Published: 12/03/2021 By The Abode TeamToday Italian government is set to announce tougher nationwide Covid restrictions to counter what experts warned was a third wave of coronavirus infections. Italy will be placed under what amounts to a nationwide lockdown over Easter, as the prime minister’s office confirmed that all of Italy would be under ‘red’ zone restrictions over the weekend of April 3-5. Prime Minister Mario Draghi’s cabinet said it had agreed new guidelines for restrictions across the country, which on Thursday recorded almost 26,000 new Covid-19 cases and 373 deaths. From Monday, every region with more than 250 cases per 100,000 inhabitants (according to official weekly health data) would be moved automatically into the highest-risk red zone, a spokesman for Draghi’s office said. Health Minister Roberto Speranza also told a meeting on Friday that all regions currently classed as ‘yellow’ zones under Italy’s tiered system of restrictions would turn ‘orange’ from Monday March 15th, news agency Ansa reports.
Speranza reportedly added that low-contagion risk ‘white zones’ would be exempt from the Easter restrictions. This classification currently only applies to Sardinia. Ministers have this week been discussing the idea of enforcing nationwide red zones at weekends, or even a total lockdown for 3-4 weeks. The government is expected to formally announce the new restrictions later on today. Ministers said enhanced measures were needed after weeks of rising numbers in most parts of the country. The latest official health data on Friday showed that the critical Rt number (which shows the contagion rate) had risen again this week, from 1.06 to 1.16. Hospitals and intensive care units are now under pressure in most Italian regions, reported Italy’s evidence-based medicine foundation GIMBE on Thursday. “The trend of the contagion curve shows the start of the third wave,” GIMBE head Nino Cartabellotta told Rai News.
The government’s scientific advisory panel, the CTS, recommended a form of weekend lockdown which would mean shutting all non-essential shops and businesses – similar to the nationwide measures enforced over the Christmas and New Year holidays. The panel also suggested tougher measures in high-risk local red zones, much like those adopted a year ago in the northern town of Codogno, which was sealed off after becoming one of the nation’s first coronavirus hotspots. Experts also recommended extending the ban on travel between all regions, which is currently set to stay in place until at least March 27th.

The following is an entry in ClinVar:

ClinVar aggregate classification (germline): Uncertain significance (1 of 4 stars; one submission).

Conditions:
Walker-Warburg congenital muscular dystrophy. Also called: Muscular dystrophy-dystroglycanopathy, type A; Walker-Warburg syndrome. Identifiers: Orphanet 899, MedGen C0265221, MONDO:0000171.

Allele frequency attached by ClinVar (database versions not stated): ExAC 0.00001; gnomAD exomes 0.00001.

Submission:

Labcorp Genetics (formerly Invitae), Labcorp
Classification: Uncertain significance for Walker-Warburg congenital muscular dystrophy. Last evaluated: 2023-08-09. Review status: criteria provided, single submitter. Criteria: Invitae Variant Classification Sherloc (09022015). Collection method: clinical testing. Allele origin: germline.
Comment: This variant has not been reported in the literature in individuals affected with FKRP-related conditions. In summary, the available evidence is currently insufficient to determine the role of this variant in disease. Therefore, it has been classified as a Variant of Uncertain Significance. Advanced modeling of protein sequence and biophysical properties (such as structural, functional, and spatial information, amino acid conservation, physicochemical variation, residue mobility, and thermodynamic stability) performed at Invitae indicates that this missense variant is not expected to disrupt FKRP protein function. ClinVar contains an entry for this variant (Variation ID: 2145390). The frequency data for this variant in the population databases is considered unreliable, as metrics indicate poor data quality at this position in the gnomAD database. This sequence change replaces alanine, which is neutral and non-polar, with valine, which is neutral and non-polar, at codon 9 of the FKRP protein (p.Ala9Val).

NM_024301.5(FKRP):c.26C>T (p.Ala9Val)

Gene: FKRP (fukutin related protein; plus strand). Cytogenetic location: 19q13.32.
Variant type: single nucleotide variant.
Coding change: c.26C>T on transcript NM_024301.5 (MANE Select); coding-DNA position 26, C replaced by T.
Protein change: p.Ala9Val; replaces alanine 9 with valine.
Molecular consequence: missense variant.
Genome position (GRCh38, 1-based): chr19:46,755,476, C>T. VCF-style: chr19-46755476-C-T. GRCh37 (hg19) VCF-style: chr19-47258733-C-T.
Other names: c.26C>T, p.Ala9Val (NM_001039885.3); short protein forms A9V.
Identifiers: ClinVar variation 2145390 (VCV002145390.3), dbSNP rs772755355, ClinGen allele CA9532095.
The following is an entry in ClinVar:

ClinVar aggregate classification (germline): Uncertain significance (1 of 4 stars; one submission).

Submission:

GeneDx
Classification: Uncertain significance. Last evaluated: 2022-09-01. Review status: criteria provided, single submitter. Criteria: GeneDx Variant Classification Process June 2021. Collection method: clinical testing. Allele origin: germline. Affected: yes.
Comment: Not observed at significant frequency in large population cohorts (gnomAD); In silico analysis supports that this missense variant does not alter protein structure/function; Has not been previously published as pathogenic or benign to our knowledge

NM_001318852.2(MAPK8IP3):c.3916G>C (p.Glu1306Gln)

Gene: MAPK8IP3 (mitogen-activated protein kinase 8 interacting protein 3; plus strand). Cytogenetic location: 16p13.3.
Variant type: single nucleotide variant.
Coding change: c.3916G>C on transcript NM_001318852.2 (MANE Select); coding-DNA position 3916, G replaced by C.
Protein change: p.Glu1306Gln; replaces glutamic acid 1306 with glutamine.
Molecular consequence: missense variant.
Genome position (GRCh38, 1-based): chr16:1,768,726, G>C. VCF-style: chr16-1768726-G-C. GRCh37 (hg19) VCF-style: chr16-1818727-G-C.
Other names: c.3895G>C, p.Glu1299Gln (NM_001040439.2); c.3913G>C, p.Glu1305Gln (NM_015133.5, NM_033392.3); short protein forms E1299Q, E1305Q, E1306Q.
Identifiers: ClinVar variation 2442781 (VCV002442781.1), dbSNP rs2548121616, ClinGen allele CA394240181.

Government ministers have not always followed the panel’s recommendations in previous reviews of coronavirus rules. However, health minister Roberto Speranza seemed to be in favour of adopting the suggestions this week. “Our scientists are asking us to take stricter measures and I believe that it is right,” Speranza told reporters on Thursday. “The weeks ahead won’t be easy, but we also have vaccines that are finally available.” Regardless of any new national measures, many parts of Italy are set to be under ‘red zone’ restrictions from Monday under the country’s tiered system. The health ministry is set to announce the latest changes to the zones this evening. The region of Lombardy, which includes Milan, and Calabria in the south are expected to be classified as higher-risk “red zones” from Monday, according to Italian media reports.current yellow zone regions including Liguria and Puglia are expected to move into the medium-risk orange zone, with bars and restaurants closed. However, the changes have not yet been confirmed. Draghi’s new government tightened restrictions for red zones earlier this month, to include not just the closure of bars, restaurants, shops and high schools but also primary and nursery schools. Residents are told to stay home where possible. A ban on non-essential travel between all regions is in force until at least March 27th.